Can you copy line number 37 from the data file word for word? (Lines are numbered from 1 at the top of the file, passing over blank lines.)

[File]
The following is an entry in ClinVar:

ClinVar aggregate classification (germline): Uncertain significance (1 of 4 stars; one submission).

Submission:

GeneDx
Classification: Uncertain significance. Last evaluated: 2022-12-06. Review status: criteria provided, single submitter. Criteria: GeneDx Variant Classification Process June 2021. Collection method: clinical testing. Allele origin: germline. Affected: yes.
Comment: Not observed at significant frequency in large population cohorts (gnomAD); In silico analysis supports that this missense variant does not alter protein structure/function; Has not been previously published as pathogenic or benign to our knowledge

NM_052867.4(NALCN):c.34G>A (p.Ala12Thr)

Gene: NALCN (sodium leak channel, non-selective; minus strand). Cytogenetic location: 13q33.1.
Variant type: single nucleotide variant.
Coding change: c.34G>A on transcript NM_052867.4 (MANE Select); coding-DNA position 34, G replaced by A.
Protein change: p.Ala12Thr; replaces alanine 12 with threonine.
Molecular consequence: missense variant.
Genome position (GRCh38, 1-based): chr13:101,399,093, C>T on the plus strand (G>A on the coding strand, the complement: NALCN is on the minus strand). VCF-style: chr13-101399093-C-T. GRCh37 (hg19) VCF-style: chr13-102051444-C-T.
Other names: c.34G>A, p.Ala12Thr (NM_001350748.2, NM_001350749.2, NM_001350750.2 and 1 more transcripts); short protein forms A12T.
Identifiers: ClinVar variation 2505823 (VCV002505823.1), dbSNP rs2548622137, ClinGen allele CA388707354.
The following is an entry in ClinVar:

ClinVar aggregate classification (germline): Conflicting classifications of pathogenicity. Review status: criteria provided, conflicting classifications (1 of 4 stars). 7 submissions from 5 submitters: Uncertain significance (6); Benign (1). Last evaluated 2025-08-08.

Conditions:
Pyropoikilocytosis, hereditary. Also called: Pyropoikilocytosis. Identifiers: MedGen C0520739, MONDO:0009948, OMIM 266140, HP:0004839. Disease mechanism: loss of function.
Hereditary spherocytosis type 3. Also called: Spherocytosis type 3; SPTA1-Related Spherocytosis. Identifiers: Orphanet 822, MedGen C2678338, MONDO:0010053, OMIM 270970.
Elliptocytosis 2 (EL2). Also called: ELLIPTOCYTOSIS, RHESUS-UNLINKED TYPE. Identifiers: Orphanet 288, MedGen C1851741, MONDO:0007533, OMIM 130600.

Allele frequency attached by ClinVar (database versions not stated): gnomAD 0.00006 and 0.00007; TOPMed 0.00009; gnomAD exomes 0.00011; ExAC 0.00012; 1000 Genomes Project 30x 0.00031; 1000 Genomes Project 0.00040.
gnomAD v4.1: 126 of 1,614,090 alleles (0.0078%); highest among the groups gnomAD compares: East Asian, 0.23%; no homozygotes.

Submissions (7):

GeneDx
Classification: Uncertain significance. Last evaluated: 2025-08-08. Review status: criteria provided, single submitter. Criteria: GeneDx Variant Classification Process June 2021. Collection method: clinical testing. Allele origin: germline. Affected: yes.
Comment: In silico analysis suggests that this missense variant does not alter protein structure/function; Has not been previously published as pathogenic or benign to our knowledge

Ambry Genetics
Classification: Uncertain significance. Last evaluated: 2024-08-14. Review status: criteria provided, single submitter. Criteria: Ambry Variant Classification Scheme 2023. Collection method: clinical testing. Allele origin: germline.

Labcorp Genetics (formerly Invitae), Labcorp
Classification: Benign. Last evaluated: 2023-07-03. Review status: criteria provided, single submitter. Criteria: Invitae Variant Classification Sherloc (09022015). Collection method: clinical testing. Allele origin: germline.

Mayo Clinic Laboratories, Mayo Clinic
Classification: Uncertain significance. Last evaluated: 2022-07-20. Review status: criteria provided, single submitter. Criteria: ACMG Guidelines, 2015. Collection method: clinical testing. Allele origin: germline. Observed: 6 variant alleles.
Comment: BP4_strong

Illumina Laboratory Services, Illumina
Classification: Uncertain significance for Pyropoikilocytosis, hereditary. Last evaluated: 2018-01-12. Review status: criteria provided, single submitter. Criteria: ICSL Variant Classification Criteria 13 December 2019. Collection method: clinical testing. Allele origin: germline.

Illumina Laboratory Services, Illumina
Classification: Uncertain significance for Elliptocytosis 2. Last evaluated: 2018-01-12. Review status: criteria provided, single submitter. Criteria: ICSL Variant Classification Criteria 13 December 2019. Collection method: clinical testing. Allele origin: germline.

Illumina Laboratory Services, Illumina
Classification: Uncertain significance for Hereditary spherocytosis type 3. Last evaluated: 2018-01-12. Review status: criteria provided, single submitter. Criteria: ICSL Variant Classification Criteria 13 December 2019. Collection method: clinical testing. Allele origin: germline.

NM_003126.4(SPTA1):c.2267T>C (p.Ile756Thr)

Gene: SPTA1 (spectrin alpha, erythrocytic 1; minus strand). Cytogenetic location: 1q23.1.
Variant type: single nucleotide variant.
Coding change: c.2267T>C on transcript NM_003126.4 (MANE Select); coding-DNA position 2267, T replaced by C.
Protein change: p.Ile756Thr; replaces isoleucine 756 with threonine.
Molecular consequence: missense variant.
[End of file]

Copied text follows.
Illumina Laboratory Services, Illumina